Had the letter of Paragraph 2 been strictly followed there could have been no ARMM; only four provinces voted “YES” in the plebiscite. But the drafters of RA 6734 – the Mindanao Regional Consultative Commission – must have foreseen the NO-Vote of the predominantly Christian provinces and cities. Yet, in spirit emanating from the 1976 Tripoli Agreement, Paragraph 2 mandates the creation of the ARMM.
The Supreme Court sustained Section 1(1) when the creation of the ARMM composed of Maguindanao, Lanao del Sur, Sulu and Tawi-Tawi was questioned before it – thereby, reconciling the letter to the spirit.
The Same High Walls
When the Congress resumed its regular session last January 19, it was still facing the same high walls blocking the BBL by the end of 2014: first, the shrinking timeline and changing targets to pass the BBL; second, the daunting constitutional and legal issues. Media reports show more questions than answers.
Of the first: Before 2014 ended, the House leaders had changed thrice their deadlines to pass the BBL – December 17, 2014 to February 27, 2015 then to end of March 2015. The Senate leaders had not committed to any specific deadline. They still appear rattled.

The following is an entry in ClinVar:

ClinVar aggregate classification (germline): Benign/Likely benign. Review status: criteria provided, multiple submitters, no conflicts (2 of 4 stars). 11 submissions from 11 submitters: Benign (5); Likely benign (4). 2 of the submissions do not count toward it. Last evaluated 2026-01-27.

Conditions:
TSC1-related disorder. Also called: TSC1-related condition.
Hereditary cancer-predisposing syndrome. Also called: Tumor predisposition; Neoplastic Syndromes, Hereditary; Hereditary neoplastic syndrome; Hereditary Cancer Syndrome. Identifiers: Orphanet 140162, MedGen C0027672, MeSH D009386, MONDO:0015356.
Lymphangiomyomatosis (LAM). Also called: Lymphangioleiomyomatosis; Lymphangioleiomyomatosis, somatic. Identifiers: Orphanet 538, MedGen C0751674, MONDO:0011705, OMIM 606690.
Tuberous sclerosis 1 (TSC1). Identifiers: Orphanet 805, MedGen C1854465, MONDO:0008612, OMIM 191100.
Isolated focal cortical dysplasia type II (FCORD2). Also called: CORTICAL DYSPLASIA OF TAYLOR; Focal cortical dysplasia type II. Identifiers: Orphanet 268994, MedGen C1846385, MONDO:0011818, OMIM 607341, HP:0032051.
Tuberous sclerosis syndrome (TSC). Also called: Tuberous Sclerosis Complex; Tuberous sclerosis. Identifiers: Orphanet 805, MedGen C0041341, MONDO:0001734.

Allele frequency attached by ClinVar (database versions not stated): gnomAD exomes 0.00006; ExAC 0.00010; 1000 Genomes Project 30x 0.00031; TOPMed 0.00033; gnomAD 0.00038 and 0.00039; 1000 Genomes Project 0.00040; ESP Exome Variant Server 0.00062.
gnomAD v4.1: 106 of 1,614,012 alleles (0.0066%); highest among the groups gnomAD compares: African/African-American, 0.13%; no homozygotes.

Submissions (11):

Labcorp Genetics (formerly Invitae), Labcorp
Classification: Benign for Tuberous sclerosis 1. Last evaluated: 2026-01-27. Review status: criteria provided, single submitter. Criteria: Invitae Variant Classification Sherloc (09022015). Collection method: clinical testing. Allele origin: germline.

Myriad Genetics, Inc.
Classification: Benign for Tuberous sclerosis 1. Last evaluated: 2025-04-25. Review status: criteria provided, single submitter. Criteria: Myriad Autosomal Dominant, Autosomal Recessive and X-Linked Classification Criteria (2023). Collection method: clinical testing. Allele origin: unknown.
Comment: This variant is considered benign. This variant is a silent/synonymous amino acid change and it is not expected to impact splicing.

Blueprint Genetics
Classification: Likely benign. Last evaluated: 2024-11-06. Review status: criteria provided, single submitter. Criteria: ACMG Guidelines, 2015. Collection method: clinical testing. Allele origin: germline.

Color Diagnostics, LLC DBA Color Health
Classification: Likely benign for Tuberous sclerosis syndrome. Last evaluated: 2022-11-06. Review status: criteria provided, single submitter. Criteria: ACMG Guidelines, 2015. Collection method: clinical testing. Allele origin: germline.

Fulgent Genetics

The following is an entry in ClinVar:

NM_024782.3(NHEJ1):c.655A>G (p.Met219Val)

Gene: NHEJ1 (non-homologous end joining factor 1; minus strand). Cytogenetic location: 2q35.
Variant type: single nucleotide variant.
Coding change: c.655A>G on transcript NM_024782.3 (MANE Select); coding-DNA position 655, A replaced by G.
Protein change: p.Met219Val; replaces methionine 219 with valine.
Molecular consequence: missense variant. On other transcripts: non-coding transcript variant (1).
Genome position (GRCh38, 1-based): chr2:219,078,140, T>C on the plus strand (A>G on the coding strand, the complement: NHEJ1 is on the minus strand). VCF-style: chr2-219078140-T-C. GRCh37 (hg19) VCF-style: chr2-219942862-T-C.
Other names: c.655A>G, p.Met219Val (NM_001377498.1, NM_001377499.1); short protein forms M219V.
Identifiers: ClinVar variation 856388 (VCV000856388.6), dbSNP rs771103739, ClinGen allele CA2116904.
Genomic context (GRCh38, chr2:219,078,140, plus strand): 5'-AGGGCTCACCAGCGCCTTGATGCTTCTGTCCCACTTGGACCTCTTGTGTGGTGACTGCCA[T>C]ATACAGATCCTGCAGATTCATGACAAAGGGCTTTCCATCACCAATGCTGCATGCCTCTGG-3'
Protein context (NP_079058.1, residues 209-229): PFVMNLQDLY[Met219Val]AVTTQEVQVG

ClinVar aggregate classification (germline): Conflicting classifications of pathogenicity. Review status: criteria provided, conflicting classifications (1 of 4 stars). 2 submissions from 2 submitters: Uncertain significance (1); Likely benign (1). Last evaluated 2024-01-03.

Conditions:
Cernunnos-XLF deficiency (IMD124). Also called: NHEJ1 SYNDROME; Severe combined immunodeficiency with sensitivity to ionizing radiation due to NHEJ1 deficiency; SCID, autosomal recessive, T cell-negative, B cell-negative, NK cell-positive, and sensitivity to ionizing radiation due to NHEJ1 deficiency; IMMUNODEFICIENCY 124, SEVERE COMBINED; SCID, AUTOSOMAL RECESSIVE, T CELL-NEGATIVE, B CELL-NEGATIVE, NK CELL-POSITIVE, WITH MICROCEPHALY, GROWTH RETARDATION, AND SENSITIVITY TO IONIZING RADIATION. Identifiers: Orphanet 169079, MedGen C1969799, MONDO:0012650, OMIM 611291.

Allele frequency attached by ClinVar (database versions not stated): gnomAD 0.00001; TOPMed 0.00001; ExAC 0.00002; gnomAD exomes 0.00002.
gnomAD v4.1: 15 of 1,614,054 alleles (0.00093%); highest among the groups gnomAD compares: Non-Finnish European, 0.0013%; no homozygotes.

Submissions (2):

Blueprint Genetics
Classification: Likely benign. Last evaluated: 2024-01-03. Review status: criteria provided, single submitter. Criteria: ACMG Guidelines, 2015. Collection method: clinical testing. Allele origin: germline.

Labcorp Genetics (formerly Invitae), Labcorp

Item 1: In The Philippine Star January 22, 2015 report, (‘No need to remind Noy’s allies on BBL passage’ ), Malacañang is still pressuring the Congress to pass the proposed BBL within the first quarter of this year but it will not remind the President’s allies to do so. Speaker Feliciano Belmonte Jr. and Senate President Franklin Drilon had assured the President of the BBL’s passage at the soonest time possible.
Item 2: The Manila Standard Today January 14, 2015 report, (No deadline to pass BBL in Congress), said the House the leadership of the House of Representatives has yet to decide on the deadline for the passage of the proposed Bangsamoro Basic Law quoting Speaker Feliciano Belmonte, Jr., “I’m not yet sure if we can pass it before the break,” referring to the March 19 recess of Congress. Rodriguez targets the end of February for submission of the AHCBBL report to the plenary session hoping the BBL can be passed by March 30.
Item 3: The Daily Tribune last January 21 reported Marcos as saying that BBL may miss Palace deadline because of contentious issues regarding its constitutionality despite the assurance by Senate President Franklin Drilon to pass the BBL by March 18, 2015.
Of the second: By the end of 2014, Marcos had enumerated seven contentious issues on the constitutionality and legality of the BBL that had emerged during the Senate hearings. Rodriguez said ten constitutional issues had been raised during the AHCBBL hearings topped by Bangsamoro as a substate. These are still unresolved.